Alright, alright, I know what you must be thinking: "Damn, Green, you sure must be a dedicated professor to do that!" As it happens, you'd be partly right and partly wrong. In fact, the students are great, the trip is fun and a little unpredictable in nice way, and there really still is a wee bit of genuine candidate accountability remaining in the New Hampshire retail politics process.
That said, however, it's absolutely true that the field of GOP candidates is stunning in its sheer capacity for selfishness, dishonesty, and plain old meanness, and that listening to them for too long without wearing noise-cancelling headphones could surely burn off both of your ears. It's the political equivalent of staring at the sun, and the cult-like gaga-bots one can observe among these audiences seem to have spent quite some time doing just that. If you know just a bit about history, just a bit about context, or just a bit about the dark arts of rhetorical legerdemain, listening to a speech by Rick Santorum or Newt Gingrich or Mitt Romney will leave you wanting to pop up just about every half-sentence and loudly disclaim "That's a lie!", "That's wrong!", or "That's complete bullshit!" It's a truly painful experience in that regard.
Moreover, given that American politics has now been reduced to a "choice' between two gangs of nearly identical corporate water-carriers, yet still masquerades as a genuine election in a democracy, I feel more than a little complicit in the fleecing of the country just by attending these events and thereby implicitly helping to legitimize this kabuki process. It's not like my individual presence matters a bit, of course. On the other hand, what if no one came, boycotting the entire process as an insult to our intelligence?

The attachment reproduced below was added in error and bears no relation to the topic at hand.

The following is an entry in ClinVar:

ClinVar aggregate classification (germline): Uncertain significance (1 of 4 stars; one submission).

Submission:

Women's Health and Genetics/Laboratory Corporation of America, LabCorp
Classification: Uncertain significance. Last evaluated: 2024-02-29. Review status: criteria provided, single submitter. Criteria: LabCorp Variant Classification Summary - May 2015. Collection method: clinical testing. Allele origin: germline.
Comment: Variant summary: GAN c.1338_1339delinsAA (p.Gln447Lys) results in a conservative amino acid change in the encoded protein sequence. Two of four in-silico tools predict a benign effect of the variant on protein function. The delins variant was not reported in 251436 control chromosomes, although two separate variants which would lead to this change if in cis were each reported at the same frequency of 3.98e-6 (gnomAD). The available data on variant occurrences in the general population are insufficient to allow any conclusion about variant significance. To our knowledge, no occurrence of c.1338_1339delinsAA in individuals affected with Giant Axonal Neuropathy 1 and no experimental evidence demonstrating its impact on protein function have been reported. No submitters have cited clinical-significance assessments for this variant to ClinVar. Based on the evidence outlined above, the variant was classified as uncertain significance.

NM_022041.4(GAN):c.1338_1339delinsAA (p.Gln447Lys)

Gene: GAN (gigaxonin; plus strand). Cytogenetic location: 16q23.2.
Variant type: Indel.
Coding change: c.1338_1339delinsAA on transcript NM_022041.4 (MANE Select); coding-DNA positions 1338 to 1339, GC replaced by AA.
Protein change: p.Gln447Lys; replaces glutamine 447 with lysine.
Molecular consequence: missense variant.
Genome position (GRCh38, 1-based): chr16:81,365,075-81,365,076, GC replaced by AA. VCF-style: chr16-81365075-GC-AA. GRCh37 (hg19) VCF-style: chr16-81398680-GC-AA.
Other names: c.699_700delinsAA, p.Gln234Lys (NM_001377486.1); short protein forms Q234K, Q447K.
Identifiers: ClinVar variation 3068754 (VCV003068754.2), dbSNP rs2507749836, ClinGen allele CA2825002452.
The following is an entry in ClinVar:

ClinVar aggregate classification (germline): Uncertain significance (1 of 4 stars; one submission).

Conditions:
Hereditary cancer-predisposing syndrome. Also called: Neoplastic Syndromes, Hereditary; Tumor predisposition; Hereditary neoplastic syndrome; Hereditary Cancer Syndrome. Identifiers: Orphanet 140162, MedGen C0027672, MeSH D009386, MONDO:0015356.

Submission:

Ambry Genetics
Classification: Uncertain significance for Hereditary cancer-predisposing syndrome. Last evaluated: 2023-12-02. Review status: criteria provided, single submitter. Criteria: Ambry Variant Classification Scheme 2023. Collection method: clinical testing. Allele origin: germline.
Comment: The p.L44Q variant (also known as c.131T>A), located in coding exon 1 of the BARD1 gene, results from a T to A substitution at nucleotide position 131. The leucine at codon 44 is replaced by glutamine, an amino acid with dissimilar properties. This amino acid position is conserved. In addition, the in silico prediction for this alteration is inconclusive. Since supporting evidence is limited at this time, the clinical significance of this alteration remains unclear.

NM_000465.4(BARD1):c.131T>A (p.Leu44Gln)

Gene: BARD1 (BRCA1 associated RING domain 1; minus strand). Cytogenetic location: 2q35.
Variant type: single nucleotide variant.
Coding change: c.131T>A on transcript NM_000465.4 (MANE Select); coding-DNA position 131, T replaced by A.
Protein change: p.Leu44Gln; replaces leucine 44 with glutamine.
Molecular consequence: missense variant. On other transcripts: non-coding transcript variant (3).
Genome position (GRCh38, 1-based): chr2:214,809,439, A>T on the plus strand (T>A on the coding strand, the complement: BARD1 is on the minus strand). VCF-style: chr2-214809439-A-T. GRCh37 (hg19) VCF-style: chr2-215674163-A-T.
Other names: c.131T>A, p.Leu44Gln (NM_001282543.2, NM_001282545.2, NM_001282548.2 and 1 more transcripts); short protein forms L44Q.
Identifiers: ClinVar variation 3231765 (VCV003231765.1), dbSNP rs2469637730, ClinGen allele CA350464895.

The most obvious indicator of the current state of the party is given by a quick look at the presidential field. Even Republicans -- even, I think, the vast majority of Republicans -- are dismayed by the quality of candidates they have to choose from. You could get several careers worth of stand-up material from the likes of Trump, Bachmann, Palin, Cain, Perry and the rest, but last I checked your party's leading lights are meant for other purposes than cheap comic fodder. But -- too bad for the GOP, and too good for the rest of the planet -- they are what they are. And what they are is an endless procession of witless buffoons, shoddy charlatans and societal rejects. It goes without saying that you could do better in terms of intelligence and integrity just by randomly choosing ten individuals out of the phone book for any given American city. But I'll go further. I think you could do better by randomly choosing ten individuals from any given sixth grade civics class. Or perhaps even ten crooks from the mellower wings of any given medium security prison.